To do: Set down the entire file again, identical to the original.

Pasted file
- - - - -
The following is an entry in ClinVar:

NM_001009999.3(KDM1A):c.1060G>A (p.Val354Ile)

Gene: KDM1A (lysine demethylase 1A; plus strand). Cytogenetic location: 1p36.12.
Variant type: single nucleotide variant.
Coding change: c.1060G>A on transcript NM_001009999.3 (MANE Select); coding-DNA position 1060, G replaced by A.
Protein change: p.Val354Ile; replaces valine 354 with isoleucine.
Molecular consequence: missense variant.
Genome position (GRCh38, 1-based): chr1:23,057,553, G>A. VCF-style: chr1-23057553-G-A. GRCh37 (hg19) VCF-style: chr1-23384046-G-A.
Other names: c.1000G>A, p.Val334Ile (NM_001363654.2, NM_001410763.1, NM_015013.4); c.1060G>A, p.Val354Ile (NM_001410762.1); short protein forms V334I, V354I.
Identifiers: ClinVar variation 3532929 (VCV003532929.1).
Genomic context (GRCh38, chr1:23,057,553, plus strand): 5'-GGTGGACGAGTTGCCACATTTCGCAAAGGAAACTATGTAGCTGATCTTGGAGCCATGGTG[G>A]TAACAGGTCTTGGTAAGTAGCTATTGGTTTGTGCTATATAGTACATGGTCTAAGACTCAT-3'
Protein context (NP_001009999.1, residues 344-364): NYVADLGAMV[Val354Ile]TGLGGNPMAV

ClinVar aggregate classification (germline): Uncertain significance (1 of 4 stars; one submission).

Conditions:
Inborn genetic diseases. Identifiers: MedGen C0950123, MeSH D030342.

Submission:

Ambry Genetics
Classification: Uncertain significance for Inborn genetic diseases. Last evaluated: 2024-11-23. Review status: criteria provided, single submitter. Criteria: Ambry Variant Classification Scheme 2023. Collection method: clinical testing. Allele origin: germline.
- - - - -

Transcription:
The following is an entry in ClinVar:

NM_001009999.3(KDM1A):c.1060G>A (p.Val354Ile)

Gene: KDM1A (lysine demethylase 1A; plus strand). Cytogenetic location: 1p36.12.
Variant type: single nucleotide variant.
Coding change: c.1060G>A on transcript NM_001009999.3 (MANE Select); coding-DNA position 1060, G replaced by A.
Protein change: p.Val354Ile; replaces valine 354 with isoleucine.
Molecular consequence: missense variant.
Genome position (GRCh38, 1-based): chr1:23,057,553, G>A. VCF-style: chr1-23057553-G-A. GRCh37 (hg19) VCF-style: chr1-23384046-G-A.
Other names: c.1000G>A, p.Val334Ile (NM_001363654.2, NM_001410763.1, NM_015013.4); c.1060G>A, p.Val354Ile (NM_001410762.1); short protein forms V334I, V354I.
Identifiers: ClinVar variation 3532929 (VCV003532929.1).
Genomic context (GRCh38, chr1:23,057,553, plus strand): 5'-GGTGGACGAGTTGCCACATTTCGCAAAGGAAACTATGTAGCTGATCTTGGAGCCATGGTG[G>A]TAACAGGTCTTGGTAAGTAGCTATTGGTTTGTGCTATATAGTACATGGTCTAAGACTCAT-3'
Protein context (NP_001009999.1, residues 344-364): NYVADLGAMV[Val354Ile]TGLGGNPMAV

ClinVar aggregate classification (germline): Uncertain significance (1 of 4 stars; one submission).

Conditions:
Inborn genetic diseases. Identifiers: MedGen C0950123, MeSH D030342.

Submission:

Ambry Genetics
Classification: Uncertain significance for Inborn genetic diseases. Last evaluated: 2024-11-23. Review status: criteria provided, single submitter. Criteria: Ambry Variant Classification Scheme 2023. Collection method: clinical testing. Allele origin: germline.